Austin Finan, a spokesman for the mayor, said. Current and former city officials said that the sum, though significant, in fact undervalued the potential resale value of the unrestricted property. The deal was approved by the Mayor’s Office of Contract Services. In April 2015, before Allure’s sale of the building, Mr. Capalino began representing Slate Acquisition, the developer that would buy the property from Allure Group, though its contract did not cover lobbying related to 45 Rivington Street. City Hall officials said the deed restriction changes did not come up in the three documented meetings last year between Mr. de Blasio and Mr. Capalino. Instead, the mayor and Mr. Capalino, who has bundled $44,940 in campaign contributions for Mr. de Blasio’s re-election campaign since October, discussed Chinese tourism, a downtown heliport and rezoning in Manhattan, the officials said. A spokeswoman for Mr. Capalino said he had limited his lobbying on behalf of Village Care to the administrative agency and had had no discussions with the mayor about Rivington House. Nor was the deal a factor, officials said, in the decision to replace the commissioner of the Department of Citywide Administrative Services in January. The former commissioner, Stacey Cumberbatch, declined to discuss the reason for her removal when reached by phone; she currently works for New York City Health and Hospitals.  1COMMENT “I really don’t want to speak to you, thank you,” she said before hanging up.



The Mayor's Nursing Cover Up Coming Apart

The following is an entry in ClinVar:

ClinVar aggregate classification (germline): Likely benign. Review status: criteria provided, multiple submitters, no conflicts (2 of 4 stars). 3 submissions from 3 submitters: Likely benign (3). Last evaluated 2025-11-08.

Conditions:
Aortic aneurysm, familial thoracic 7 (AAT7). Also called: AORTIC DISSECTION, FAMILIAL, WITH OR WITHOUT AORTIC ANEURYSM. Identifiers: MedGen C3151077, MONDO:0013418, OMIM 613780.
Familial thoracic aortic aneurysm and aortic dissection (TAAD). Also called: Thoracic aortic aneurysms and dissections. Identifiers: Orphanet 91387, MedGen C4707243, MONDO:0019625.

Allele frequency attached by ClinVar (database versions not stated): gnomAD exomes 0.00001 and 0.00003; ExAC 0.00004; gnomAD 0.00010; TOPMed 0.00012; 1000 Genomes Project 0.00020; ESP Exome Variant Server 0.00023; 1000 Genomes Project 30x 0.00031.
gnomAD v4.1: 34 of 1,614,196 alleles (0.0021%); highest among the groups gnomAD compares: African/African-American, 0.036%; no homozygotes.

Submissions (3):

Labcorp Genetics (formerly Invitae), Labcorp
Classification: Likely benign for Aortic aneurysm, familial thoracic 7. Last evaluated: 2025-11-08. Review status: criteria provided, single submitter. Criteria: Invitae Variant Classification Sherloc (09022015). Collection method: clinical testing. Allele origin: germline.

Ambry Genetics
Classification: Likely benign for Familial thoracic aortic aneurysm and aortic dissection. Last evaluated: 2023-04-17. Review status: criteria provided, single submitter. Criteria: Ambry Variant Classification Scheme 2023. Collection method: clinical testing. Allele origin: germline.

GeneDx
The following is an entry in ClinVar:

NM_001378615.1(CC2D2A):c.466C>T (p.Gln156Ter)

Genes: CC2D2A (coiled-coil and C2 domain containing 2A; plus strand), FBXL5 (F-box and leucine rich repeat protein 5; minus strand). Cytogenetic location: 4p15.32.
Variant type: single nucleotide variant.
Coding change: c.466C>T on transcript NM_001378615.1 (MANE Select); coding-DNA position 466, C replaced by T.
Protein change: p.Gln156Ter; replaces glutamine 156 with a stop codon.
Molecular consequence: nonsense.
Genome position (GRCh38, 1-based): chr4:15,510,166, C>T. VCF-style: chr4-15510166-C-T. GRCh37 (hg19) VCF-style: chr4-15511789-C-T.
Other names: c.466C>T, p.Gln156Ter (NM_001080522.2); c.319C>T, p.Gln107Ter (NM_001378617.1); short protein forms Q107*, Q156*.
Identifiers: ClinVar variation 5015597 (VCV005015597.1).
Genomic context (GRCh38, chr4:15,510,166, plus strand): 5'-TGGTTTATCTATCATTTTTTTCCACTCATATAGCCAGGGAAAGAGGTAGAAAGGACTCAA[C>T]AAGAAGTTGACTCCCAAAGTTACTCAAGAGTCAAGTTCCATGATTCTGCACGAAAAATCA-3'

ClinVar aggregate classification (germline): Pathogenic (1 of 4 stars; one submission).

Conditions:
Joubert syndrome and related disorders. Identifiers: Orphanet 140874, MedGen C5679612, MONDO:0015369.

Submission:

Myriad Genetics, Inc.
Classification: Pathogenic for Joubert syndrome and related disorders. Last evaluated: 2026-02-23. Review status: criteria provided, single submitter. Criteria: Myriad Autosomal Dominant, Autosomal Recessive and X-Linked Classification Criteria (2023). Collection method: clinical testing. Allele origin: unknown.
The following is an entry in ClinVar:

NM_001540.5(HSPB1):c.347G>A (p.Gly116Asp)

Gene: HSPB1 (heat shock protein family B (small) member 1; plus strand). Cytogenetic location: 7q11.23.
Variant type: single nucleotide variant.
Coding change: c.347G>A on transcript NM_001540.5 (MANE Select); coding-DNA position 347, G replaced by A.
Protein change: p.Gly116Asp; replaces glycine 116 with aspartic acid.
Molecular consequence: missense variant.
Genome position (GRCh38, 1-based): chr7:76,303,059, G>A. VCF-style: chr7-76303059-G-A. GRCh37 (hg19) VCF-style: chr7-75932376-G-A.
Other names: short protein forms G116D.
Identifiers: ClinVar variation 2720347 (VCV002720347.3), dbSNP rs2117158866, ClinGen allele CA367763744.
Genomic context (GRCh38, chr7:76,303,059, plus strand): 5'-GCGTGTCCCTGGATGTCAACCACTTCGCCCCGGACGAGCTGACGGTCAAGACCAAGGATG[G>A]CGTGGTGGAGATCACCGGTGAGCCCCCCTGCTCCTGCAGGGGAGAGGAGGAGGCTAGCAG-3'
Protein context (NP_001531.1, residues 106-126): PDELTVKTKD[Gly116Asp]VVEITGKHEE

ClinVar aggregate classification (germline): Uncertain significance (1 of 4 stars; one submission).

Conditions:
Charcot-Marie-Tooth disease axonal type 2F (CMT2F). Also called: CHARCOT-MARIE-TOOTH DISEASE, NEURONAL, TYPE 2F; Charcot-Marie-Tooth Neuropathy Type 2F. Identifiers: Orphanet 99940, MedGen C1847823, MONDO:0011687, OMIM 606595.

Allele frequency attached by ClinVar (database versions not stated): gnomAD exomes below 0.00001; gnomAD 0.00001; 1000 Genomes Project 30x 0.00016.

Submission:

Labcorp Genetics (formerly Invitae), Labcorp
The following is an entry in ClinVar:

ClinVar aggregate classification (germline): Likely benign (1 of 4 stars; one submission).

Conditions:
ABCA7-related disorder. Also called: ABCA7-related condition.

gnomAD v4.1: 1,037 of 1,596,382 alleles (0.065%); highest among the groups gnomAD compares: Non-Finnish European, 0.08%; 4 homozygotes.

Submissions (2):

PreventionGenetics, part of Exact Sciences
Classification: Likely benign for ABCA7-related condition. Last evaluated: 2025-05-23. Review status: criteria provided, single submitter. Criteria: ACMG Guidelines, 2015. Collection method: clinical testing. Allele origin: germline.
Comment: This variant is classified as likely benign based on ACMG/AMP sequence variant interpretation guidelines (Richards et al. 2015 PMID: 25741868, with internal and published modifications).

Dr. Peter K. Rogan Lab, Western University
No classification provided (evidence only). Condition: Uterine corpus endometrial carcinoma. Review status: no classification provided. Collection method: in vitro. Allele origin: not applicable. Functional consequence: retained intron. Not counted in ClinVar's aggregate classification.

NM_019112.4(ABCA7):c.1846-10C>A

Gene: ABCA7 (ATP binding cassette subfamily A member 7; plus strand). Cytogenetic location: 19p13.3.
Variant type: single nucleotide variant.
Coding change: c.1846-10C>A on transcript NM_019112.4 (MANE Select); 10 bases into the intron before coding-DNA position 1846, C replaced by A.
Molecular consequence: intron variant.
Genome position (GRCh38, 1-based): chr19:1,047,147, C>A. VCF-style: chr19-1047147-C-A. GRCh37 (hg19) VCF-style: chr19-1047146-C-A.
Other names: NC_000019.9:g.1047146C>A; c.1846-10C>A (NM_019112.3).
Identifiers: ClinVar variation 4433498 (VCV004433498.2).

Nursing home deal, and City Hall response, raises questions (CapitalNY)  But it seems to have been fairly easy for Allure, which runs for-profit nursing homes in New York City, to get permission to change the use of the building, despite the fact that such changes are granted exceedingly rarely. After buying the 150,000-square-foot facility from Villagecare for $28 million in February of 2015, Landau reached out to the same assistant commissioner, Randal Fong, to request the entire deed restriction attached to the building be lifted. In a three-sentence email dated April 27, 2015, Landau wrote, “We as the owners of Rivington properties that owns the parcel located at 45 Rivington St. NYC. With this letter we are requesting to remove both restrictions on the property. We engaged PeterRastetter from Metropolitan Valuation Service to help us validate the value by conducting an independent appraisal.” The following month, Allure entered into a contract with Slate Property Group on May 11 to sell the site for $116 million. A public hearing was for the deed restriction change was announced in the City Record that same day, but only by citing the block and lot of the property—not the address or the “Rivington House” name by which is known. The deed modification, which is publicly available, states “the mayor by authorization … duly ordered and directed the removal of the not-for-profit ‘residential health care facility’ restriction that limits the use and the development of the subject property.” More than a month before Allure’s request, on March 25, 2015, de Blasio met with top lobbyist James Capalino, who five days later began a three-month contract as Slate’s lobbyist. Also present at the meeting was Wang Jianlin, a Chinese developer whose company Dalian Wanda Group was about to announce a strategic partnership with China Zanke, one of the companies involved in Slate Property Group’s acquisition of Rivington House, the mayor’s public schedules show. Capalino began lobbying City Hall under the Bloomberg administration in October of 2013 for the nonprofit use restriction to be lifted at 45 Rivington St. At the time, he was in contract with Villagecare. He wrote a letter to former deputy mayor Linda Gibbs, but his request went unanswered. On Feb. 19, 2014, he raised the issue in a letter with Stacey Cumberbatch, who was DCAS commissioner at the time. His request once again went unmet because Villagecare was not willing to pay the $16 million fee, Hinton said. Villagecare terminated Capalino’s contract later that year. Records show he was never successful in getting the deed restriction changed. It was Allure, who was willing to pay the fee, who got it done.  Stacey Cumberbatch, who was commissioner at the time, was move to the city’s Health and Hospitals Corporation in January in a shift city officials said was unrelated to the Rivington Street issue. Still, the circumstances surrounding her departure from the agency are murky. The mayor announced she would be leaving the commissioner’s post amid more high-profile personnel shifts on Jan. 5. His press office that night declined to say her new title or salary, but confirmed the following day she would be earning the same amount as a vice president at the hospitals agency. She then took six weeks of paid leave and began her new job March 7. Multiple sources said she had conflicts with elected officials.